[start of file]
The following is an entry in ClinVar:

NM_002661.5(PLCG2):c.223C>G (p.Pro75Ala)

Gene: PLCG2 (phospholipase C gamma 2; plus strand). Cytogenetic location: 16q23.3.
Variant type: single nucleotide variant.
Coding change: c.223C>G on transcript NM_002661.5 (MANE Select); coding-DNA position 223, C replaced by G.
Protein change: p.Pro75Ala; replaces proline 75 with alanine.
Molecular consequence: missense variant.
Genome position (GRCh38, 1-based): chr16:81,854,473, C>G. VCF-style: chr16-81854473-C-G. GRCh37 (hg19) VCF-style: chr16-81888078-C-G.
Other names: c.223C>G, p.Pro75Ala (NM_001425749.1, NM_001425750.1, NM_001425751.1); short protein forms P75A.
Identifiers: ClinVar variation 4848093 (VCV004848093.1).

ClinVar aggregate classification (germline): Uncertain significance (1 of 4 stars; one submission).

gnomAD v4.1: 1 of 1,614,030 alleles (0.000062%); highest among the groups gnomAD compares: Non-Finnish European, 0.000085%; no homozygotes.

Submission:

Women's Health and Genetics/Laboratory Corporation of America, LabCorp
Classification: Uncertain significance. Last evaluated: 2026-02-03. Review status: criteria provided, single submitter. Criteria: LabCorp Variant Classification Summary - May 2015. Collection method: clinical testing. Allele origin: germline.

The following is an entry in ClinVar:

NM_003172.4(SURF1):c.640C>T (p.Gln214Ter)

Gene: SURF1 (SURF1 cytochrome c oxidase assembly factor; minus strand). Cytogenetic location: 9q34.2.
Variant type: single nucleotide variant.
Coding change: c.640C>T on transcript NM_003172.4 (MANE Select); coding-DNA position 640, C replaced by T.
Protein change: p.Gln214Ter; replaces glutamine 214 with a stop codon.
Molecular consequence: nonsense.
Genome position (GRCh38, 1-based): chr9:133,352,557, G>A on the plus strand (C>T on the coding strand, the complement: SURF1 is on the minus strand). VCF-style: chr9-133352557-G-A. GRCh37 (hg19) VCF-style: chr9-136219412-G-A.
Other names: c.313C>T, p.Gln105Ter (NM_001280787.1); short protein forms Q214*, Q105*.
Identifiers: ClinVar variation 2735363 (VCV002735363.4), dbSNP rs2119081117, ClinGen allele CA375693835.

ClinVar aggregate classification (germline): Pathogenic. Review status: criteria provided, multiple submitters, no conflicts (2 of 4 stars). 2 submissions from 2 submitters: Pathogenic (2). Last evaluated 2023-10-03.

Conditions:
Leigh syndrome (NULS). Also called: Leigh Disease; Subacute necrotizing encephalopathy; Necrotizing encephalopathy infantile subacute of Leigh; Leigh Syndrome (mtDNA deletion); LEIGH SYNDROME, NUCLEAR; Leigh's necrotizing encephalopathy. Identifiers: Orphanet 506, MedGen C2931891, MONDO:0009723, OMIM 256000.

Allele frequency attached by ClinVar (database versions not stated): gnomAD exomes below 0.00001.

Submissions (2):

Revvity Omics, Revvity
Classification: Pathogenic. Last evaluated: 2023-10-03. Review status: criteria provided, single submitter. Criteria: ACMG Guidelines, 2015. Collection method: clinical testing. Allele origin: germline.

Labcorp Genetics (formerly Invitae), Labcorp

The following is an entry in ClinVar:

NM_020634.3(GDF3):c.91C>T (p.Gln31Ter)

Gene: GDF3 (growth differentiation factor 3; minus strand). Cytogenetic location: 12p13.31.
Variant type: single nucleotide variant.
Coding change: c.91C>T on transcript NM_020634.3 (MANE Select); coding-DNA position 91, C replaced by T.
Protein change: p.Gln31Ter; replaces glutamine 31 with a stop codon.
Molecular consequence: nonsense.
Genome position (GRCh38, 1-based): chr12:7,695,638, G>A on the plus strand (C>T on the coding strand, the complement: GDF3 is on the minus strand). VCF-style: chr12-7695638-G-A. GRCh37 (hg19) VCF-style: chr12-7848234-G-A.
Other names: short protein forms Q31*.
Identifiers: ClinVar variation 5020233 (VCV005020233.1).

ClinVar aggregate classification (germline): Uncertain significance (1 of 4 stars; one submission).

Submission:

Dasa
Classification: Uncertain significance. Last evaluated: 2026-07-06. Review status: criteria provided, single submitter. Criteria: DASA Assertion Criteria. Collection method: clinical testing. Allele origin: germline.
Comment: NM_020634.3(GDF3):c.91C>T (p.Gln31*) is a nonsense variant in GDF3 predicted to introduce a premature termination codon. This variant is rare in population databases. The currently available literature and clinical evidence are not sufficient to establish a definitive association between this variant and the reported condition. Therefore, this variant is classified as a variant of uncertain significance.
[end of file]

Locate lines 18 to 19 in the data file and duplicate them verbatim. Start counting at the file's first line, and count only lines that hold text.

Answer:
Gene: SURF1 (SURF1 cytochrome c oxidase assembly factor; minus strand). Cytogenetic location: 9q34.2.
Variant type: single nucleotide variant.